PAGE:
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Discussion Starter · #1 ·
Over the past month or so I went back and forth with broadcast engineers in Toronto and eventually came to the conclusion that no one (including the CRTC) had any interest in protecting OTA signals originating in Canada, intended for the Canadian market.

Recapping my experience:

When we first switched to digital OTA in 2015 there were no obvious signs of interference for signals broadcast from Toronto, and virtually none for signals broadcast from Buffalo. Life was good.

Sometime in 2016 however, independent of all the 'well, they moved this and that crowd' here on the forum, certain signals originally received 5x5 from Toronto began distorting, dropping out and basically becoming unreadable to our externally mounted antenna.

After much digging and experimenting I discovered that many of the OTA broadcast frequencies were saturated with LTE interference (from the proliferation of 4G and 5G cell towers built after 2016). In addition, certain FM frequencies were creating additional interference where none had previously been discovered 6 or 7 years earlier.

I found that installing FM and LTE filters back to back on the line in from the antenna cleaned the signals up dramatically and made certain channels that could not be read successfully, solid broadcast frequencies. We even picked up four US fringe channels that the antenna could not read previously.

On the surface everyone would probably say, "Good job, well done, - you did it!"

The point of this post is completely opposite to that success in correcting something gone terribly wrong.

It seems to me that the CRTC (and probably the FCC) is talking out of both sides of its proverbial mouth, paying respect and homage to the necessity for OTA as they have. At the same time the CRTC and FCC appear to have no metrics to determine if the quest for the 'holy grail' 5G carrier growth was having any impact on OTA .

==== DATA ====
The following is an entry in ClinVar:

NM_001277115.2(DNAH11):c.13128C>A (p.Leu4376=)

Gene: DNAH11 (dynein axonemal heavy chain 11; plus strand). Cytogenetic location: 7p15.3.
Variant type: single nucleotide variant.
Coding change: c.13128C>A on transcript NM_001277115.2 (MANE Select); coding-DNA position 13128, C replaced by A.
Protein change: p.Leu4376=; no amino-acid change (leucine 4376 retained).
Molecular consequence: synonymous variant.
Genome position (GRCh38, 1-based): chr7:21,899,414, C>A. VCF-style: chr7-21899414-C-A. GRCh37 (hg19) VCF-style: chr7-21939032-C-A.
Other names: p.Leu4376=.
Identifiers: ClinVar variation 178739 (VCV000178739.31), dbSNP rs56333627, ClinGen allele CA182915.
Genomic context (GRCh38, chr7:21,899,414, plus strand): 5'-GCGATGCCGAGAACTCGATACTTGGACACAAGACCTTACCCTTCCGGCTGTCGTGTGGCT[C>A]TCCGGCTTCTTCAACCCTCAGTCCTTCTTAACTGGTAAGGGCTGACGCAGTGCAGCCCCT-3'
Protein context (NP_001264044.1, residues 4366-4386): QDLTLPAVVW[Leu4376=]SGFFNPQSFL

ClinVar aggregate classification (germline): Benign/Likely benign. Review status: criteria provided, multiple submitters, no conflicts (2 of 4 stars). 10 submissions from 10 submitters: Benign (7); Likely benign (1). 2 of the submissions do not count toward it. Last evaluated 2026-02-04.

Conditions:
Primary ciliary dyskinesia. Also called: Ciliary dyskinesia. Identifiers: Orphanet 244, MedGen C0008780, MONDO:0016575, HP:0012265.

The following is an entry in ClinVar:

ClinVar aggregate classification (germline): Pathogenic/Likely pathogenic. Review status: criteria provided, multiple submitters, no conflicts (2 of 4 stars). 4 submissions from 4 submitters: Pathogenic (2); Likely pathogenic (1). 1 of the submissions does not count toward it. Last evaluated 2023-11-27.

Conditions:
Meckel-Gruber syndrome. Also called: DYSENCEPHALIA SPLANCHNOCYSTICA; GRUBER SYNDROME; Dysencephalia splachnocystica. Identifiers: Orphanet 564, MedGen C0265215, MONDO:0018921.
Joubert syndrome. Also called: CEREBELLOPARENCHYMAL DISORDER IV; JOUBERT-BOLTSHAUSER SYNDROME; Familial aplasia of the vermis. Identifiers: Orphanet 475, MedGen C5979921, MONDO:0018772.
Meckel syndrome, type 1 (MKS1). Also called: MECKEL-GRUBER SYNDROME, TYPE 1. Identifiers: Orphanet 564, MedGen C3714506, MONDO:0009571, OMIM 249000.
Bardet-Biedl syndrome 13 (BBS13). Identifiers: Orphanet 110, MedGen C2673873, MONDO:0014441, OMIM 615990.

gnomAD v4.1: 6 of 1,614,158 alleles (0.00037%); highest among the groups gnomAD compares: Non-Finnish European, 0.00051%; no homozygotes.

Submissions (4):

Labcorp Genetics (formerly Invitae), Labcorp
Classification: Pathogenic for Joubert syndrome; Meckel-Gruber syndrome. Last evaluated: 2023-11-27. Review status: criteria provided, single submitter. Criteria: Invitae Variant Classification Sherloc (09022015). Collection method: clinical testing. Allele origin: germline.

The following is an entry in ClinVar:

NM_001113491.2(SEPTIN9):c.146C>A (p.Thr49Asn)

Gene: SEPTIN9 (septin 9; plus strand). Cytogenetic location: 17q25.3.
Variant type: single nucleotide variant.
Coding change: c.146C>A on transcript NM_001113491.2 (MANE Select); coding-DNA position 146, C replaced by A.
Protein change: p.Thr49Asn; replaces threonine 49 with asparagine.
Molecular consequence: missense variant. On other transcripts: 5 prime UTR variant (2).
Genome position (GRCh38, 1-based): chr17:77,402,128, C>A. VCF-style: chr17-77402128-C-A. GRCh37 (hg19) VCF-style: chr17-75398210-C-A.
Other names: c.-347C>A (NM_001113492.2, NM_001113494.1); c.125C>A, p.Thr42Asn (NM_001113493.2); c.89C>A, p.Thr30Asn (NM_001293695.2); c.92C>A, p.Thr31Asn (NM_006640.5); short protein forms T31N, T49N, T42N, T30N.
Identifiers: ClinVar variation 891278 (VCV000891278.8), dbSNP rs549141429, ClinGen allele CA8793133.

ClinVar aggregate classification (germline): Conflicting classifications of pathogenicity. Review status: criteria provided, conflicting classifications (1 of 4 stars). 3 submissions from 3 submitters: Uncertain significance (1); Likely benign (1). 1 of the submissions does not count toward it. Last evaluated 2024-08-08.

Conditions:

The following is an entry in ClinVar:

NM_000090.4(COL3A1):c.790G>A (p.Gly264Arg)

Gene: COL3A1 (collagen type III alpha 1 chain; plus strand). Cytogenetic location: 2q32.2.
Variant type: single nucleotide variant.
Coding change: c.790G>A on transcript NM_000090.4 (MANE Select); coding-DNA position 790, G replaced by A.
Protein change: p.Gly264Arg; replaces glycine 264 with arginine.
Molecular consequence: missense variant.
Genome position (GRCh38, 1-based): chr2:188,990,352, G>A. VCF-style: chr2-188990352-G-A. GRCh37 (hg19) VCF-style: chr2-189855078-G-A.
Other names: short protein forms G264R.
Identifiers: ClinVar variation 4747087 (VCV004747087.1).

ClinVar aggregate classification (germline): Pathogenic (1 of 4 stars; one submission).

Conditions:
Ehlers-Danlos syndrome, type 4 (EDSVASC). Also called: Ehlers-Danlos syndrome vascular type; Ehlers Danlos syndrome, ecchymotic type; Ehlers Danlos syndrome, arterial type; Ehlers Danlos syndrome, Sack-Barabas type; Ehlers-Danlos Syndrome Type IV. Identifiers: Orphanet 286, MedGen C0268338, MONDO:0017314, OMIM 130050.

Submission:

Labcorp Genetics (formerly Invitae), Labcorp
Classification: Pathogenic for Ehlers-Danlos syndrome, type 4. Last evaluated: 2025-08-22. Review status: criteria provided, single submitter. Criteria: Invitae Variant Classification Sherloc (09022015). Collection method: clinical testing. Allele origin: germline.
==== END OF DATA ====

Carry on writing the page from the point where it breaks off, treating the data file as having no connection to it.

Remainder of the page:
Clearly, there is a balance between cellular expansion and interference with other technologies that no one seems to be following, except of course the airline industry that had balked until recently.

Otherwise, if this impact was being tracked and measured (with corrective action or remedies published as guidelines), would I need to experiment and do something to correct what I call 'motion confused with direction' or better yet labeled as stupidity?
 

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It's good that the issues were resolved but that has always the responsibility of the consumer. Unless the interference is being caused by defective or illegal broadcasting equipment, nothing has ever been done by regulating authorities and probably never will be. Industry Canada regulates radio frequencies in Canada and would investigate RF interference if it was caused by out of band or illegal transmissions. The CRTC just regulates broadcaster operations, not their transmitters.

The assumption with consumer radio services, such as radio and TV, is that interference may occur and the consumer equipment must accept it and the consumer must deal with it themselves. That has always been the case and probably always will be. Interference from two way radio has been an issue for decades and it has become worse as wireless cellular services have proliferated. The other factor is that interference perceived as being caused by a third party is often due to poor quality or poorly installed consumer equipment. Things like poor reception due to signal overload or poor signal rejection have been an issue since radio and TV were invented. There is a lot more RF interference now but equipment has improved significantly.